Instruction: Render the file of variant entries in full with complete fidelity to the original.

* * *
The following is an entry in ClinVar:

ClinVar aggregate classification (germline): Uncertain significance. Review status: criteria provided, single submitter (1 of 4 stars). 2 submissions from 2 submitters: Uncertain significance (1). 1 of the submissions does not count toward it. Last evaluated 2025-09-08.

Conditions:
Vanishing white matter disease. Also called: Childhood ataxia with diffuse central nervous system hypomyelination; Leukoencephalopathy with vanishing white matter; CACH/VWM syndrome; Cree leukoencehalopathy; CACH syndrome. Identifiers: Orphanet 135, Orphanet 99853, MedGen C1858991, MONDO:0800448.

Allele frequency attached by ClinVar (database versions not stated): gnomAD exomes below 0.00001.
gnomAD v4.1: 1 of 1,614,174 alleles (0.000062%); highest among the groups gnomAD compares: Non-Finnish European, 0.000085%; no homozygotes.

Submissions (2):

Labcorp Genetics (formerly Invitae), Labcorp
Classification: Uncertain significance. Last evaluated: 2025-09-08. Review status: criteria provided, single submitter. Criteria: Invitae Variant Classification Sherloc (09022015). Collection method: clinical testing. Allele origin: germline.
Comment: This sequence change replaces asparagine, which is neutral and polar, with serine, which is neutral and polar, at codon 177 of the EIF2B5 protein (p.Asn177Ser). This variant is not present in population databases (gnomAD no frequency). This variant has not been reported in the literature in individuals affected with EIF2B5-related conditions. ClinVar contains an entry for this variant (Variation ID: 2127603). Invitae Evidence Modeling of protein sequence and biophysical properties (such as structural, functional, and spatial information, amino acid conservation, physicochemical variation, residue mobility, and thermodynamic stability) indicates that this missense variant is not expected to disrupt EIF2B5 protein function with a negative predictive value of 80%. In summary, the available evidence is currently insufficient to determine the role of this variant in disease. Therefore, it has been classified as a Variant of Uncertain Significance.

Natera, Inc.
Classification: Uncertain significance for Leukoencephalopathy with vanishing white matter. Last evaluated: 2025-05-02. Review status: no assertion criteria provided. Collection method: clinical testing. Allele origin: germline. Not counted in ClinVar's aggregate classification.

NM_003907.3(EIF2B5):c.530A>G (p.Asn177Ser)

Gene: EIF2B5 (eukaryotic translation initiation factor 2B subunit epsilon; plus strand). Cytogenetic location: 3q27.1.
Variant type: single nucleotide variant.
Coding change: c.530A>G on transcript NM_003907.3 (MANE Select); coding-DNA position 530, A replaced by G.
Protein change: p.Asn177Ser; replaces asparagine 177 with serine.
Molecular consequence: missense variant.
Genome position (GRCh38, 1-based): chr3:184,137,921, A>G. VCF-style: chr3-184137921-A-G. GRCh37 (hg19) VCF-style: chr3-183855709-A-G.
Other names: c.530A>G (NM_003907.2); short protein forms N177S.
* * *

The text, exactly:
The following is an entry in ClinVar:

ClinVar aggregate classification (germline): Uncertain significance. Review status: criteria provided, single submitter (1 of 4 stars). 2 submissions from 2 submitters: Uncertain significance (1). 1 of the submissions does not count toward it. Last evaluated 2025-09-08.

Conditions:
Vanishing white matter disease. Also called: Childhood ataxia with diffuse central nervous system hypomyelination; Leukoencephalopathy with vanishing white matter; CACH/VWM syndrome; Cree leukoencehalopathy; CACH syndrome. Identifiers: Orphanet 135, Orphanet 99853, MedGen C1858991, MONDO:0800448.

Allele frequency attached by ClinVar (database versions not stated): gnomAD exomes below 0.00001.
gnomAD v4.1: 1 of 1,614,174 alleles (0.000062%); highest among the groups gnomAD compares: Non-Finnish European, 0.000085%; no homozygotes.

Submissions (2):

Labcorp Genetics (formerly Invitae), Labcorp
Classification: Uncertain significance. Last evaluated: 2025-09-08. Review status: criteria provided, single submitter. Criteria: Invitae Variant Classification Sherloc (09022015). Collection method: clinical testing. Allele origin: germline.
Comment: This sequence change replaces asparagine, which is neutral and polar, with serine, which is neutral and polar, at codon 177 of the EIF2B5 protein (p.Asn177Ser). This variant is not present in population databases (gnomAD no frequency). This variant has not been reported in the literature in individuals affected with EIF2B5-related conditions. ClinVar contains an entry for this variant (Variation ID: 2127603). Invitae Evidence Modeling of protein sequence and biophysical properties (such as structural, functional, and spatial information, amino acid conservation, physicochemical variation, residue mobility, and thermodynamic stability) indicates that this missense variant is not expected to disrupt EIF2B5 protein function with a negative predictive value of 80%. In summary, the available evidence is currently insufficient to determine the role of this variant in disease. Therefore, it has been classified as a Variant of Uncertain Significance.

Natera, Inc.
Classification: Uncertain significance for Leukoencephalopathy with vanishing white matter. Last evaluated: 2025-05-02. Review status: no assertion criteria provided. Collection method: clinical testing. Allele origin: germline. Not counted in ClinVar's aggregate classification.

NM_003907.3(EIF2B5):c.530A>G (p.Asn177Ser)

Gene: EIF2B5 (eukaryotic translation initiation factor 2B subunit epsilon; plus strand). Cytogenetic location: 3q27.1.
Variant type: single nucleotide variant.
Coding change: c.530A>G on transcript NM_003907.3 (MANE Select); coding-DNA position 530, A replaced by G.
Protein change: p.Asn177Ser; replaces asparagine 177 with serine.
Molecular consequence: missense variant.
Genome position (GRCh38, 1-based): chr3:184,137,921, A>G. VCF-style: chr3-184137921-A-G. GRCh37 (hg19) VCF-style: chr3-183855709-A-G.
Other names: c.530A>G (NM_003907.2); short protein forms N177S.